# How is Radon-Nikodym derivative different from the likelihood ratio?

I see that the Radon-Nikodym derivative is the ratio of probability measures, $$dP/dQ$$. How is this different, in general, from a likelihood ratio of two continuous distributions? I understand the RN-definition broadly applies for discrete/continuous/mixture densities, but beyond that is there any difference?

If $$dx$$ is Lebesgue measure, then it dominates both measures because they correspond with continuous random variables, and one of the properties of RN derivatives is $$\frac{dP}{dQ} = \frac{\frac{dP}{dx}}{\frac{dQ}{dx}}.$$ The numerator is the density of $$P$$, and the denominator is the density of $$Q$$. This is the second property on wikipedia.

So yes, the likelihood ratio is just a particular case. If these two measures were for discrete random variables, then you would replace $$dx$$ with the counting measure, and you would get a ratio of probability mass functions.

In Probability Theory, density functions are generally defined as Radon-Nikodym derivatives themselves, $$\frac{dP}{dQ}$$.

The likelihood function interprets these densities (R-N derivatives) as a function of the parameters, given some observed outcome. More explicitly, let $$X$$ be an absolutely continuous random variable. Then, $$\mathcal{L}(\theta|x\in X) = f(x|\theta) = \mathbb{P}(x\in X|\theta)$$ In other words, the likelihood function measures the probability of observing $$x$$ given the parameters $$\theta$$.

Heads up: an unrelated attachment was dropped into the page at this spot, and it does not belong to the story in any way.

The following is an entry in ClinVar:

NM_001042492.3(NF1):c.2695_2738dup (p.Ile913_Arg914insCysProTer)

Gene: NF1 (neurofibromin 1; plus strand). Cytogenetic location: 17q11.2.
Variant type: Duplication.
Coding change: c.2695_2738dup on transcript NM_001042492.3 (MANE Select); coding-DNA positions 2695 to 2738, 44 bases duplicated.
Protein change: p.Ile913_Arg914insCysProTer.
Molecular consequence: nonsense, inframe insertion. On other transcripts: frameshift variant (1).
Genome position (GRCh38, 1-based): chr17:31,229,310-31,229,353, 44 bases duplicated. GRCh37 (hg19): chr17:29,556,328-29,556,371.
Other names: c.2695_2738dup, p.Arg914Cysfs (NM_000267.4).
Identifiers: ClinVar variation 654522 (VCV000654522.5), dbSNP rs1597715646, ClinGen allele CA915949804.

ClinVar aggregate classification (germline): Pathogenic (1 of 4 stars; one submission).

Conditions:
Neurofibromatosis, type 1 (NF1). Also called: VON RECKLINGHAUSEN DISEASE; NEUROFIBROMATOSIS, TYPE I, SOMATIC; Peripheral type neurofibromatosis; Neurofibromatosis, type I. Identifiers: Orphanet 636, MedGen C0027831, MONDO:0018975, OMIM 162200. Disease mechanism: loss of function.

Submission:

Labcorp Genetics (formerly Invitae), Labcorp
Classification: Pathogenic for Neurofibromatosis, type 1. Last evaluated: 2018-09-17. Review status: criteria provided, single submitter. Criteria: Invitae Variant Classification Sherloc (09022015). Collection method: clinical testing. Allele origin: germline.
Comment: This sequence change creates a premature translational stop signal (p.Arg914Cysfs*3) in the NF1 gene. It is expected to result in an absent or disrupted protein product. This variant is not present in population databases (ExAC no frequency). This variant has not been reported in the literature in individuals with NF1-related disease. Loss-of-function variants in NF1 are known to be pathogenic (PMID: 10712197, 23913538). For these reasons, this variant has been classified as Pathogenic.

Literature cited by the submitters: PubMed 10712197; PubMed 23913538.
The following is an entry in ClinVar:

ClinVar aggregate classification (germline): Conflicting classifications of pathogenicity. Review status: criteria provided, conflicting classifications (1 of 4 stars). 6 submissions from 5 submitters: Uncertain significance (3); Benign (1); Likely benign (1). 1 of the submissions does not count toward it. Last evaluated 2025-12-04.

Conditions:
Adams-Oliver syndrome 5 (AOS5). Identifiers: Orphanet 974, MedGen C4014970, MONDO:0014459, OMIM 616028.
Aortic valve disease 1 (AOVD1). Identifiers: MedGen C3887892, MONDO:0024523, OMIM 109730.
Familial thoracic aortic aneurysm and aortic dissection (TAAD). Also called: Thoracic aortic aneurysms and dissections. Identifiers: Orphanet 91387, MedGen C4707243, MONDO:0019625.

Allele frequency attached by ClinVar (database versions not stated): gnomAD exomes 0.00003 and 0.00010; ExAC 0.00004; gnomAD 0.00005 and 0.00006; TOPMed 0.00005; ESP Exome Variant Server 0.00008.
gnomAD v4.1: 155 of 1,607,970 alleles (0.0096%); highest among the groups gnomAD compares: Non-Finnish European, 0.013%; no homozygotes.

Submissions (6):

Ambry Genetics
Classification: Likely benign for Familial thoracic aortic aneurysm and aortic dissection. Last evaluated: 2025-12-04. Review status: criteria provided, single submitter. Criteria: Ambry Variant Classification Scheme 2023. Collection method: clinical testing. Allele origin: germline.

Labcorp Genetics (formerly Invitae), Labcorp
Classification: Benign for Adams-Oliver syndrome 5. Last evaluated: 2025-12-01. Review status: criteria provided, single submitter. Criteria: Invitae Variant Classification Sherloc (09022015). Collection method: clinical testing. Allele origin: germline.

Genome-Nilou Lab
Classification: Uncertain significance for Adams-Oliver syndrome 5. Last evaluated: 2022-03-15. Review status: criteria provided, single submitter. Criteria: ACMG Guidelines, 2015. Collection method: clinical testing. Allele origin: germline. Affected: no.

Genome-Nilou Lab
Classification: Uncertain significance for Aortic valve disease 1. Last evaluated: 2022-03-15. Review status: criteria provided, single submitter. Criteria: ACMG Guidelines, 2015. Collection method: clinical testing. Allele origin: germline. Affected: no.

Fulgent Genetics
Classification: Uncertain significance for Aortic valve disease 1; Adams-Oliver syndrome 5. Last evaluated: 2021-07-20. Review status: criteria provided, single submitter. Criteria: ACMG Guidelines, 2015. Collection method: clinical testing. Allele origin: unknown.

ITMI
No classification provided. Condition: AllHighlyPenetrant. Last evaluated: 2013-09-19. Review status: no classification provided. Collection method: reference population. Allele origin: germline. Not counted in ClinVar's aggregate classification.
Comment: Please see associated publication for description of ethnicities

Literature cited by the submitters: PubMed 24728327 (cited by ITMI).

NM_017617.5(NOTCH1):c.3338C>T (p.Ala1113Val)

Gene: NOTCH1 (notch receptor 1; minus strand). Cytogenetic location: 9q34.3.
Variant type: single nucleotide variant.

The likelihood ratio is meant to assess the goodness-of-fit of two statistical models (with different parameters) given the same set of observations $$x$$, not two entirely different distributions. More explicitly, let $$\Theta$$ be the set of all possible parameters, and consider some subsets $$\Theta_0, \Theta_1 \in \Theta$$. The likelihood ratio is then, $$\mathcal{L(\Theta_0,\Theta_1)} = -2\log\frac{\sup_{\Theta_0\in\Theta} \mathcal{L}(\theta)}{\sup_{\Theta_1\in\Theta}\mathcal{L}(\theta)}$$ which tests for the null hypothesis $$\theta\in\Theta_0$$.

• "Radon-Nikodym derivatives themselves" yes but then you should switch the notation instead of implicitly calling $Q$ Lebesgue measure Apr 13, 2020 at 16:14
• Also, densities are not probability mass functions. They cannot be interepreted that way Apr 13, 2020 at 16:14
• finally, the last expression is not the likelihood ratio, but it is a function of the likelihood ratio. The reason it is transformed is that when it is written in thsi way, it's asymptotically $\chi^2$ distributed--but this is irrelevant at the moment. Apr 13, 2020 at 16:15